The lives of some of these Greco-Calabrian hermits are valuable documents. In the Vitae Sanctorum Siculorum of O. Caietanus (1057) the student will find a Latin translation of the biography of one of them, Saint Elia Junior. He died in 903. It was written by a contemporary monk, who tells us that the holy man performed many miracles, among them that of walking over a river dryshod. And the Bollandists (Acta Sanctorum, 11th September) have reprinted the biography of Saint Elia Spelaeotes-the cave-dweller, as composed in Greek by a disciple. It is yet more interesting. He lived in a “honesta spelunca” which he discovered in 864 by means of a flight of bats issuing therefrom; he suffered persecutions from a woman, exactly after the fashion of Joseph and Potiphar’s wife; he grew to be 94 years old; the Saracens vainly tried to burn his dead body, and the water in which this corpse was subsequently washed was useful for curing another holy man’s toothache. Yet even these creatures were subject to gleams of common sense. “Virtues,” said this one, “are better than miracles.”
How are we to account for these rock-hermits and their inelegant habits? How explain this poisoning of the sources of manly self-respect?
Thus, I think: that under the influence of their creed they reverted perforce to the more bestial traits of aboriginal humanity. They were thrust back in their development. They became solitaries, animalesque and shy–such as we may imagine our hairy progenitors to have been. Hence their dirt and vermin, their horror of learning, their unkempt hair, their ferocious independence, their distrust of sunshine and ordered social life, their foul dieting, their dread of malign spirits, their cave-dwelling propensities. All bestial characteristics!
This atavistic movement, this retrogression towards primevalism, must have possessed a certain charm, for it attracted vast multitudes; it was only hemmed, at last, by a physical obstacle.
The supply of caves ran out.
Not till then were its votaries forced to congregate in those unhealthy clusters which afterwards grew to be monasteries. Where many of them were gathered together under one roof there imposed itself a certain rudimentary discipline and subordination; yet they preserved as much as they could of their savage traits, cave-like cells and hatred of cleanliness, terror of demons, matted beards.
Gradually the social habits of mundane fellow-creatures insinuated themselves into these hives of squalor and idleness. The inmates began to wash and to shave; they acquired property, they tilled the ground, they learnt to read and write, and finally became connaisseurs of books and pictures and wine and women. They were pleased to forget that the eunuch and the beggar are the true Christian or Buddhist. In other words, the allurements of rational life grew too strong for their convictions; they became reasonable beings in spite of their creed. This is how coenobitism grew out of eremitism not only in Calabria, but in every part of the world which has been afflicted with these eccentrics. Go to Mount Athos, if you wish to see specimens of all the different stages conveniently arranged upon a small area. . . .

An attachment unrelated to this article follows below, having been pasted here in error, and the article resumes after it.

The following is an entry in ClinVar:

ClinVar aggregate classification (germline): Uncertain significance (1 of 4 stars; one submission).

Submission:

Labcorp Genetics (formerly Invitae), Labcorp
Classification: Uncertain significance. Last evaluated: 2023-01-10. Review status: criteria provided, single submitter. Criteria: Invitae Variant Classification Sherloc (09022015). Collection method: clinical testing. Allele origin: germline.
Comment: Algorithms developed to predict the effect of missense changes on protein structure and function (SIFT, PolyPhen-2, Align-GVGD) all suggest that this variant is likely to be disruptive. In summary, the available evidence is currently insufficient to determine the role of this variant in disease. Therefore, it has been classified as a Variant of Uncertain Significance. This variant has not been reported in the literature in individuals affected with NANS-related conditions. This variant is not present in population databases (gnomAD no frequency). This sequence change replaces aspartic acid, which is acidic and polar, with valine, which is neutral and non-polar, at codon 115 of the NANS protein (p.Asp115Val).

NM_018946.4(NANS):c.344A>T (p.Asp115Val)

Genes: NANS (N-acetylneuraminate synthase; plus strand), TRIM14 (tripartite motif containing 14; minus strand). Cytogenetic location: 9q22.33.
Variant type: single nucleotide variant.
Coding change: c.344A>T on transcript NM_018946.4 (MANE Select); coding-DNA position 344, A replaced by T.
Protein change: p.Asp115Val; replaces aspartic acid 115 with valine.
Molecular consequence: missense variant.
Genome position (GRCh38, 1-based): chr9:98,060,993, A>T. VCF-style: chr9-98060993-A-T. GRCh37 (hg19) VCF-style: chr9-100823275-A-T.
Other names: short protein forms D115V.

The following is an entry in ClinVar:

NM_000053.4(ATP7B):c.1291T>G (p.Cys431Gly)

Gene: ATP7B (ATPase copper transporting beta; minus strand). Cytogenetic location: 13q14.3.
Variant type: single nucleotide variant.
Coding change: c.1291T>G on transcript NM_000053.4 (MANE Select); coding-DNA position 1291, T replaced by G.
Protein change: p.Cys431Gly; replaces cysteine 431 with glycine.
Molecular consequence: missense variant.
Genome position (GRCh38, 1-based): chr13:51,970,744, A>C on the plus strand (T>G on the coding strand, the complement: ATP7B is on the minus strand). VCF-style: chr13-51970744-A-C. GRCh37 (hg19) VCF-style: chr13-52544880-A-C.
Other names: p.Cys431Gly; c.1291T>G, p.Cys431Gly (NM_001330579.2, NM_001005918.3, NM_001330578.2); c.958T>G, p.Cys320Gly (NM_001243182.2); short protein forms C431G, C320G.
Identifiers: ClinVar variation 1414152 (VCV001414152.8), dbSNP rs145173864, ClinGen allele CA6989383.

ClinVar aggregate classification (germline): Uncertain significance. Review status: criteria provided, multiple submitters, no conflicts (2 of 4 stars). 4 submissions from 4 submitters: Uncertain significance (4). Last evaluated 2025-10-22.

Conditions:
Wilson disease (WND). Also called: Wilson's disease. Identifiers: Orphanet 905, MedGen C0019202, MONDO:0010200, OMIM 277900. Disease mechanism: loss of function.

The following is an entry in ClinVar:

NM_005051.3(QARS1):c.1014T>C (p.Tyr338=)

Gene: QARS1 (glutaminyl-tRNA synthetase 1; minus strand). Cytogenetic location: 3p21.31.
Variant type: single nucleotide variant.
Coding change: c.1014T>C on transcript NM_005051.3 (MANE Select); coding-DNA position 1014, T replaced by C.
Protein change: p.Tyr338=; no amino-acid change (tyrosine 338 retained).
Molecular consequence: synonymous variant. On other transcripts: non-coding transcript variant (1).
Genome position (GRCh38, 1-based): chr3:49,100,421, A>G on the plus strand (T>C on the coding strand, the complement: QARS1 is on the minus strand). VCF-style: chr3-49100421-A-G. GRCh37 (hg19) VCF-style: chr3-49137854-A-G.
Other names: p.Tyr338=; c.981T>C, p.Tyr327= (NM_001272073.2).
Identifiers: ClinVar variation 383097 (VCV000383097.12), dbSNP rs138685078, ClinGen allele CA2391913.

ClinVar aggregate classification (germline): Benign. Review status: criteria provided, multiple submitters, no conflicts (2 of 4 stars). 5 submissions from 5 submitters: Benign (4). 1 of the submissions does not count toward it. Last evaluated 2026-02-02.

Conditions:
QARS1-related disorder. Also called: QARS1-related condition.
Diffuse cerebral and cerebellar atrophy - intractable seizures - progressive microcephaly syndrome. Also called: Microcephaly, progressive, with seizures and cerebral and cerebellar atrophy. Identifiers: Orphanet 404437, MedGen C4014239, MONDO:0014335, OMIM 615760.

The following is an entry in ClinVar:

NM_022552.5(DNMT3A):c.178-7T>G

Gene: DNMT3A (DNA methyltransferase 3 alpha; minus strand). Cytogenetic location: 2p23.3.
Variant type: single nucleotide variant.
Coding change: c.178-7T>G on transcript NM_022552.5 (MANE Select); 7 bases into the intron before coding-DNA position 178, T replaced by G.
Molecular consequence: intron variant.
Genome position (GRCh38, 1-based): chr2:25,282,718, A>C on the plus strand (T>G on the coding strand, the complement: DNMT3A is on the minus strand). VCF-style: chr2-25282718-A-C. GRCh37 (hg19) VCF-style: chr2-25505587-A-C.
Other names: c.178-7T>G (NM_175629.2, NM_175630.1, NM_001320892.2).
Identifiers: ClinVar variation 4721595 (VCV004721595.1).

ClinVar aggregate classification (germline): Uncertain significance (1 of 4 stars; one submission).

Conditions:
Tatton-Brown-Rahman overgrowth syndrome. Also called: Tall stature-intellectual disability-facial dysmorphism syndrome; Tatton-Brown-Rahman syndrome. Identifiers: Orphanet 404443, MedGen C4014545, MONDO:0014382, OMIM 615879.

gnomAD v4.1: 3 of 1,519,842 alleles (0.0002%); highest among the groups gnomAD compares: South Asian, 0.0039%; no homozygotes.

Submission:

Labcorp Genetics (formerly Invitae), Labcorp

This convent of Patir exercised a great local influence as early as the tenth century; then, towards the end of the eleventh, it was completely rebuilt without and reorganized within. The church underwent a thorough restoration in 1672. But it was shattered, together with the rest of the edifice, by the earthquake of 1836 which, Madonna Achiropita notwithstanding, levelled to the ground one-half of the fifteen thousand houses then standing at Rossano.
These monastic establishments, as a general rule, were occupied later on by the Benedictines, who ousted the Basileans and were supplanted, in their turn, by popular orders of later days like the Theatines. Those that are conveniently situated have now been turned into post offices, municipalities, and other public buildings–such has been the common procedure. But many of them, like this of Patir, are too decayed and remote from the life of man. Fiore, who wrote in 1691, counts up 94 dilapidated Basilean monasteries in Calabria out of a former total of about two hundred; Patir and thirteen others he mentions as having, in his day, their old rites still subsisting. Batiffol has recently gone into the subject with his usual thoroughness.
Nothing is uglier than a modern ruin, and the place would assuredly not be worth the three hours’ ride from Rossano were it not for the church, which has been repaired, and for the wondrous view to be obtained from its site. The journey, too, is charming, both by the ordinary track that descends from Rossano and skirts the foot of the hills through olives and pebbly stream-beds, ascending, finally, across an odorous tangle of cistus, rosemary and myrtle to the platform on which the convent stands–or by the alternative and longer route which I took on the homeward way, and which follows the old water conduit built by the monks into a forest of enormous chestnuts, oaks, hollies and Calabrian pines, emerging out of an ocean of glittering bracken.
I was pursued into the church of Patir by a bevy of country wenches who frequented this region for purposes of haymaking. There is a miraculous crucifix in this sanctuary, hidden behind a veil which, with infinite ceremony, these females withdrew for my edification. There it was, sure enough; but what, I wondered, would happen from the presence of these impure creatures in such a place? Things have changed considerably since the days of old, for such was the contamination to be expected from the mere presence of a woman within these walls that even the Mother of God, while visiting Saint Nilus–the builder, not the great saint–at work upon the foundations, often conversed with him, but never ventured to step within the area of the building itself. And later on it was a well-authenticated phenomenon recorded by Beltrano and others, that if a female entered the church, the heavens immediately became cloudy and sent down thunders and lightnings and such-like signs of celestial disapproval, which never ceased until the offending monster had left the premises.